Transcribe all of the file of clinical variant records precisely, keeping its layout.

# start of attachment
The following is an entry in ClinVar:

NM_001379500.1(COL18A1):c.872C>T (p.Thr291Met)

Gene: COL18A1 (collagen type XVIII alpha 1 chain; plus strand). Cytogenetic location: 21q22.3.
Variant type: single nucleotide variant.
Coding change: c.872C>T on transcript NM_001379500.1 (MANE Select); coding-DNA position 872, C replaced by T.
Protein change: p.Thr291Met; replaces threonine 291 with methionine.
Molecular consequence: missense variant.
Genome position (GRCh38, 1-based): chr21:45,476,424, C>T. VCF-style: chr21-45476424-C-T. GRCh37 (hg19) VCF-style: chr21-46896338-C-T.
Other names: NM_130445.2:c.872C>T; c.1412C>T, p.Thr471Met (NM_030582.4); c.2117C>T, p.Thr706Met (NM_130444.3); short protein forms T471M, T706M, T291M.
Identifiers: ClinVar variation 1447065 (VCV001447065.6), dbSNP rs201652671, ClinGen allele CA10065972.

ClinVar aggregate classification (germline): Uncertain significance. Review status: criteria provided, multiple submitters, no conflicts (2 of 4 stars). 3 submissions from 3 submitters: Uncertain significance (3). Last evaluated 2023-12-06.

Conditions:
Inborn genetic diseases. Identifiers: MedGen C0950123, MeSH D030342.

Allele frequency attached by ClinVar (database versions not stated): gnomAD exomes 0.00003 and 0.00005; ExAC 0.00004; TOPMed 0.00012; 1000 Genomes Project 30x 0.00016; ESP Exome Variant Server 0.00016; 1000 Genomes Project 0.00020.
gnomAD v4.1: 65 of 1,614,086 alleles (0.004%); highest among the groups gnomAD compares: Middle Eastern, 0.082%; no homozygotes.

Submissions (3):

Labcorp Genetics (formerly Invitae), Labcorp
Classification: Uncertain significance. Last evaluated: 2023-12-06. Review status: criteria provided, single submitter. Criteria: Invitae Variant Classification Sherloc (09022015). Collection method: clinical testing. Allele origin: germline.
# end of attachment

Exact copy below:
The following is an entry in ClinVar:

NM_001379500.1(COL18A1):c.872C>T (p.Thr291Met)

Gene: COL18A1 (collagen type XVIII alpha 1 chain; plus strand). Cytogenetic location: 21q22.3.
Variant type: single nucleotide variant.
Coding change: c.872C>T on transcript NM_001379500.1 (MANE Select); coding-DNA position 872, C replaced by T.
Protein change: p.Thr291Met; replaces threonine 291 with methionine.
Molecular consequence: missense variant.
Genome position (GRCh38, 1-based): chr21:45,476,424, C>T. VCF-style: chr21-45476424-C-T. GRCh37 (hg19) VCF-style: chr21-46896338-C-T.
Other names: NM_130445.2:c.872C>T; c.1412C>T, p.Thr471Met (NM_030582.4); c.2117C>T, p.Thr706Met (NM_130444.3); short protein forms T471M, T706M, T291M.
Identifiers: ClinVar variation 1447065 (VCV001447065.6), dbSNP rs201652671, ClinGen allele CA10065972.

ClinVar aggregate classification (germline): Uncertain significance. Review status: criteria provided, multiple submitters, no conflicts (2 of 4 stars). 3 submissions from 3 submitters: Uncertain significance (3). Last evaluated 2023-12-06.

Conditions:
Inborn genetic diseases. Identifiers: MedGen C0950123, MeSH D030342.

Allele frequency attached by ClinVar (database versions not stated): gnomAD exomes 0.00003 and 0.00005; ExAC 0.00004; TOPMed 0.00012; 1000 Genomes Project 30x 0.00016; ESP Exome Variant Server 0.00016; 1000 Genomes Project 0.00020.
gnomAD v4.1: 65 of 1,614,086 alleles (0.004%); highest among the groups gnomAD compares: Middle Eastern, 0.082%; no homozygotes.

Submissions (3):

Labcorp Genetics (formerly Invitae), Labcorp
Classification: Uncertain significance. Last evaluated: 2023-12-06. Review status: criteria provided, single submitter. Criteria: Invitae Variant Classification Sherloc (09022015). Collection method: clinical testing. Allele origin: germline.